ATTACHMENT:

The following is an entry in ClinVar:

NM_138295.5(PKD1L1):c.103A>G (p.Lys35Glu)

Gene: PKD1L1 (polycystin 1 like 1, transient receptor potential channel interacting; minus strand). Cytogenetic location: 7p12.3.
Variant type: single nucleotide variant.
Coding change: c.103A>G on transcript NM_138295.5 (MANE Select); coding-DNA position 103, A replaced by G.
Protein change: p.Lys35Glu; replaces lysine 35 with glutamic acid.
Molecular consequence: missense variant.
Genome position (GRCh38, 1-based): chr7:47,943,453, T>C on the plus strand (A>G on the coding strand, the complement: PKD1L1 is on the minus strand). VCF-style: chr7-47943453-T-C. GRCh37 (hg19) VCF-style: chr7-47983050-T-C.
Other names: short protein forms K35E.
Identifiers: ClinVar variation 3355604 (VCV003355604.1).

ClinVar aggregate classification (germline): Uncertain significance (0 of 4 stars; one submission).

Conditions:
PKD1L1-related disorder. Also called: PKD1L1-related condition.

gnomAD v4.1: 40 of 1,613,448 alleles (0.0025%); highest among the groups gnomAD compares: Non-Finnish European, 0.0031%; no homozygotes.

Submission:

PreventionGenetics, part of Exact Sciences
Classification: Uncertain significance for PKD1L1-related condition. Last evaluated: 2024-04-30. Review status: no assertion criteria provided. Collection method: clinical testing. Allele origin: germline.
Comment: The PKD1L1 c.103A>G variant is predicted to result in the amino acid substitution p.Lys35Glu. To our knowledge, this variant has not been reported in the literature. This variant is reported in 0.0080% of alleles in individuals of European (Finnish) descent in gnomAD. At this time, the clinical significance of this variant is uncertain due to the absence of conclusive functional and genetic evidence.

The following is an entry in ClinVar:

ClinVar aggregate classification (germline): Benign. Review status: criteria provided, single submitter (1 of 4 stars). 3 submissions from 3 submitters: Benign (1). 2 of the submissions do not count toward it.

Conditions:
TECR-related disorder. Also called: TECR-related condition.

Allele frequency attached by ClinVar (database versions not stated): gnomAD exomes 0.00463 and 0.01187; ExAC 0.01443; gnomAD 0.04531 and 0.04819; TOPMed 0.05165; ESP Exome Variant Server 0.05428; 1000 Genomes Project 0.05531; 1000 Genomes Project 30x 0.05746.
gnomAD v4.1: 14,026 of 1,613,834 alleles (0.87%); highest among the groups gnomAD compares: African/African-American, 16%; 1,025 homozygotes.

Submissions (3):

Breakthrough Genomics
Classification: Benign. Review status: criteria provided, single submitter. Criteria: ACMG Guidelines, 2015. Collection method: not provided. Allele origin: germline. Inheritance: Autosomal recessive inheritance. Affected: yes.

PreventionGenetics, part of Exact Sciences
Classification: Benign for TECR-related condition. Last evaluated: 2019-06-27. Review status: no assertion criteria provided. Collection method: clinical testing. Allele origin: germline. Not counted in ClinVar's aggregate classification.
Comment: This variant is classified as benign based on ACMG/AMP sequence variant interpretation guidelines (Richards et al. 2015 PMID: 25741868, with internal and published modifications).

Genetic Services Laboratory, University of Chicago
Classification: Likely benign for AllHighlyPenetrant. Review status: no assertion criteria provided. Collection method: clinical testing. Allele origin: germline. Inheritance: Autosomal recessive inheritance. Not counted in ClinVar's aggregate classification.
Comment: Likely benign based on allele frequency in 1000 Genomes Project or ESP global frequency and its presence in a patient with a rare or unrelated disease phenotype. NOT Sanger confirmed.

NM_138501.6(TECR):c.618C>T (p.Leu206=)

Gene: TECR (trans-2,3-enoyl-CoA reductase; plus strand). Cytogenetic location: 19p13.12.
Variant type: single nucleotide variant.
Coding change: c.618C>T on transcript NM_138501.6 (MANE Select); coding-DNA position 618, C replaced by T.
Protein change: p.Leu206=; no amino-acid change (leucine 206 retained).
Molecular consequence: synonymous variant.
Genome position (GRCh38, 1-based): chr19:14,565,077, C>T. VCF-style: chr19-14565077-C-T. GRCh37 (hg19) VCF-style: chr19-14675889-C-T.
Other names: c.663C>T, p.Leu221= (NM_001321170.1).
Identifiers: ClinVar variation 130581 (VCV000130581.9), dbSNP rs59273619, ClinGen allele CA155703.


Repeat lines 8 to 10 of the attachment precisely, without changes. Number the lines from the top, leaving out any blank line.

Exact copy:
Genome position (GRCh38, 1-based): chr7:47,943,453, T>C on the plus strand (A>G on the coding strand, the complement: PKD1L1 is on the minus strand). VCF-style: chr7-47943453-T-C. GRCh37 (hg19) VCF-style: chr7-47983050-T-C.
Other names: short protein forms K35E.
Identifiers: ClinVar variation 3355604 (VCV003355604.1).